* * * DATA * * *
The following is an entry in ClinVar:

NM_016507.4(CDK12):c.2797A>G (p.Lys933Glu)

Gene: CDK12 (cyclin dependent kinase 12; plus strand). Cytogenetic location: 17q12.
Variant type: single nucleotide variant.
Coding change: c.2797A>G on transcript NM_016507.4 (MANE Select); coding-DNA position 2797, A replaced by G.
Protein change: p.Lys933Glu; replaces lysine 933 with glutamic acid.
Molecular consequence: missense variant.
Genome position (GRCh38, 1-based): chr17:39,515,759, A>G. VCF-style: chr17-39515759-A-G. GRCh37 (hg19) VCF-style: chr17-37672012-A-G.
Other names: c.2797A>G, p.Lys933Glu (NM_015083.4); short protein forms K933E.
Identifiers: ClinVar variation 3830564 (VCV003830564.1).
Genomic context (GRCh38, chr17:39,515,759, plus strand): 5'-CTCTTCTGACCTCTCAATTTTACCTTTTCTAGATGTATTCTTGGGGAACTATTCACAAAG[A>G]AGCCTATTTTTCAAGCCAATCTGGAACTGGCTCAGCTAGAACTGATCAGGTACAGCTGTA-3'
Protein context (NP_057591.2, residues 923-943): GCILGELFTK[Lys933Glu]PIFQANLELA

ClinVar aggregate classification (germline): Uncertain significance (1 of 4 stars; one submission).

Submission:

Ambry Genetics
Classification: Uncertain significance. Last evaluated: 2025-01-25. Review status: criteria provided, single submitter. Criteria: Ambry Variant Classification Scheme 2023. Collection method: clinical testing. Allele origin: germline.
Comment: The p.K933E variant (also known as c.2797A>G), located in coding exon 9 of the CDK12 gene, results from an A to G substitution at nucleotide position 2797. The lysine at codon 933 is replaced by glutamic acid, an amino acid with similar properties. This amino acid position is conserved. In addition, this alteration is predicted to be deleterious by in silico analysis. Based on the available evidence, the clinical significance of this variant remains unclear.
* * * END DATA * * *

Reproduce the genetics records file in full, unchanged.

The following is an entry in ClinVar:

NM_016507.4(CDK12):c.2797A>G (p.Lys933Glu)

Gene: CDK12 (cyclin dependent kinase 12; plus strand). Cytogenetic location: 17q12.
Variant type: single nucleotide variant.
Coding change: c.2797A>G on transcript NM_016507.4 (MANE Select); coding-DNA position 2797, A replaced by G.
Protein change: p.Lys933Glu; replaces lysine 933 with glutamic acid.
Molecular consequence: missense variant.
Genome position (GRCh38, 1-based): chr17:39,515,759, A>G. VCF-style: chr17-39515759-A-G. GRCh37 (hg19) VCF-style: chr17-37672012-A-G.
Other names: c.2797A>G, p.Lys933Glu (NM_015083.4); short protein forms K933E.
Identifiers: ClinVar variation 3830564 (VCV003830564.1).
Genomic context (GRCh38, chr17:39,515,759, plus strand): 5'-CTCTTCTGACCTCTCAATTTTACCTTTTCTAGATGTATTCTTGGGGAACTATTCACAAAG[A>G]AGCCTATTTTTCAAGCCAATCTGGAACTGGCTCAGCTAGAACTGATCAGGTACAGCTGTA-3'
Protein context (NP_057591.2, residues 923-943): GCILGELFTK[Lys933Glu]PIFQANLELA

ClinVar aggregate classification (germline): Uncertain significance (1 of 4 stars; one submission).

Submission:

Ambry Genetics
Classification: Uncertain significance. Last evaluated: 2025-01-25. Review status: criteria provided, single submitter. Criteria: Ambry Variant Classification Scheme 2023. Collection method: clinical testing. Allele origin: germline.
Comment: The p.K933E variant (also known as c.2797A>G), located in coding exon 9 of the CDK12 gene, results from an A to G substitution at nucleotide position 2797. The lysine at codon 933 is replaced by glutamic acid, an amino acid with similar properties. This amino acid position is conserved. In addition, this alteration is predicted to be deleterious by in silico analysis. Based on the available evidence, the clinical significance of this variant remains unclear.